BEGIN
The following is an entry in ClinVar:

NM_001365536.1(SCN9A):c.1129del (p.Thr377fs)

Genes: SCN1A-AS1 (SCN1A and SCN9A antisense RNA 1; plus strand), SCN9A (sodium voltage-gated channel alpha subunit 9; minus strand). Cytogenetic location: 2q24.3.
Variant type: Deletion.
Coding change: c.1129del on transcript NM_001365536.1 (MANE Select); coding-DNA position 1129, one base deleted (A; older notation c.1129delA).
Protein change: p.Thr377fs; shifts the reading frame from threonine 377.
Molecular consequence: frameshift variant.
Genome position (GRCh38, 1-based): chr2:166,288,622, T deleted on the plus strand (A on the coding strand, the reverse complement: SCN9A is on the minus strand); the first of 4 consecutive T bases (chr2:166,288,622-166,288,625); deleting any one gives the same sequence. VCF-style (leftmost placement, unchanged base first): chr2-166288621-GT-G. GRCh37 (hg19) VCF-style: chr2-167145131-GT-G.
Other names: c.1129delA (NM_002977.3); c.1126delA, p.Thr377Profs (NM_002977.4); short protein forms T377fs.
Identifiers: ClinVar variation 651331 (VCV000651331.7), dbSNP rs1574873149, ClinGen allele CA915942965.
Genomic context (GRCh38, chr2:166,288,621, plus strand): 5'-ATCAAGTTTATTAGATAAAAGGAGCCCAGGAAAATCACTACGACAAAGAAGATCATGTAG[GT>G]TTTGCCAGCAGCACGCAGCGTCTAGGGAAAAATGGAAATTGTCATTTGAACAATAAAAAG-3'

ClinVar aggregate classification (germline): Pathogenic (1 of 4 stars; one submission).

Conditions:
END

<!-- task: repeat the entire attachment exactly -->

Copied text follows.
The following is an entry in ClinVar:

NM_001365536.1(SCN9A):c.1129del (p.Thr377fs)

Genes: SCN1A-AS1 (SCN1A and SCN9A antisense RNA 1; plus strand), SCN9A (sodium voltage-gated channel alpha subunit 9; minus strand). Cytogenetic location: 2q24.3.
Variant type: Deletion.
Coding change: c.1129del on transcript NM_001365536.1 (MANE Select); coding-DNA position 1129, one base deleted (A; older notation c.1129delA).
Protein change: p.Thr377fs; shifts the reading frame from threonine 377.
Molecular consequence: frameshift variant.
Genome position (GRCh38, 1-based): chr2:166,288,622, T deleted on the plus strand (A on the coding strand, the reverse complement: SCN9A is on the minus strand); the first of 4 consecutive T bases (chr2:166,288,622-166,288,625); deleting any one gives the same sequence. VCF-style (leftmost placement, unchanged base first): chr2-166288621-GT-G. GRCh37 (hg19) VCF-style: chr2-167145131-GT-G.
Other names: c.1129delA (NM_002977.3); c.1126delA, p.Thr377Profs (NM_002977.4); short protein forms T377fs.
Identifiers: ClinVar variation 651331 (VCV000651331.7), dbSNP rs1574873149, ClinGen allele CA915942965.
Genomic context (GRCh38, chr2:166,288,621, plus strand): 5'-ATCAAGTTTATTAGATAAAAGGAGCCCAGGAAAATCACTACGACAAAGAAGATCATGTAG[GT>G]TTTGCCAGCAGCACGCAGCGTCTAGGGAAAAATGGAAATTGTCATTTGAACAATAAAAAG-3'

ClinVar aggregate classification (germline): Pathogenic (1 of 4 stars; one submission).

Conditions: